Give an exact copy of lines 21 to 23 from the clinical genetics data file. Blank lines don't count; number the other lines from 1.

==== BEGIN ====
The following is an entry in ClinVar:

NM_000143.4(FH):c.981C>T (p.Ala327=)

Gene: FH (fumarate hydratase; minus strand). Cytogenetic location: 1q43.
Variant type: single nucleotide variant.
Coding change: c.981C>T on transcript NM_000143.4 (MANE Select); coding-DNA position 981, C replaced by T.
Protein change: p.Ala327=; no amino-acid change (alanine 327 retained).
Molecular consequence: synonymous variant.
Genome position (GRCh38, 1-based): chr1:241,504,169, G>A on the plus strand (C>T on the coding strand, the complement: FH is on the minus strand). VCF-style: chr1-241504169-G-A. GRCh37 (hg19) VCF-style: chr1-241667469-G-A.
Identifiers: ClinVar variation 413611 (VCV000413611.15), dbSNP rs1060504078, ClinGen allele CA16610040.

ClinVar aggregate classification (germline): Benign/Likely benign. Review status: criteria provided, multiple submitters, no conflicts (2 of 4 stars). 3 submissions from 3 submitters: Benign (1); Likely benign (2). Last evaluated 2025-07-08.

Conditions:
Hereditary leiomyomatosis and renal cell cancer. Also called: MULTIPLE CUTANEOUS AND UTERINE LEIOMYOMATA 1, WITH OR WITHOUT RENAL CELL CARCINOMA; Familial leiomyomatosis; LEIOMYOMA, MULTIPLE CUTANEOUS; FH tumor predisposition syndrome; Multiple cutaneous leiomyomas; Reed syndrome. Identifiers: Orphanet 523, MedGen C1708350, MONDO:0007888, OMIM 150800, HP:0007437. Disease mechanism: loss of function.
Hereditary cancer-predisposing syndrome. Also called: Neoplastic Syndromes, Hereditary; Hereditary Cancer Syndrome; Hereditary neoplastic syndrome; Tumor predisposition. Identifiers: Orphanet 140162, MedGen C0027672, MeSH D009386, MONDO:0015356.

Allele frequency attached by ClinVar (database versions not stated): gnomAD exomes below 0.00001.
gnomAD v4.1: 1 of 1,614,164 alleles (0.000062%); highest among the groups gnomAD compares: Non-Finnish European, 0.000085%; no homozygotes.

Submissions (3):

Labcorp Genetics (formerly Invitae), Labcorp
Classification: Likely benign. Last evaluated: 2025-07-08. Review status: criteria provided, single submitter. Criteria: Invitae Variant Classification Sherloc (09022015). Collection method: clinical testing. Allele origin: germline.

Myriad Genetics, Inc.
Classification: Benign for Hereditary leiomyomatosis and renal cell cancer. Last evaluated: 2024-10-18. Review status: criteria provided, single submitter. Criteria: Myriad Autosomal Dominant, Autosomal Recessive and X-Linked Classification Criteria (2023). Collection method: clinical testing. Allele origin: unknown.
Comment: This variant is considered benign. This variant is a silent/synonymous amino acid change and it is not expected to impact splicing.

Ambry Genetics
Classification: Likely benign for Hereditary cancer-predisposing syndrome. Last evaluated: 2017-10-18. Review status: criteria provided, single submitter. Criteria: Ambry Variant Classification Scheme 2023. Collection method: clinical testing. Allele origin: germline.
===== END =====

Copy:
Comment: This variant is considered benign. This variant is a silent/synonymous amino acid change and it is not expected to impact splicing.

Ambry Genetics
Classification: Likely benign for Hereditary cancer-predisposing syndrome. Last evaluated: 2017-10-18. Review status: criteria provided, single submitter. Criteria: Ambry Variant Classification Scheme 2023. Collection method: clinical testing. Allele origin: germline.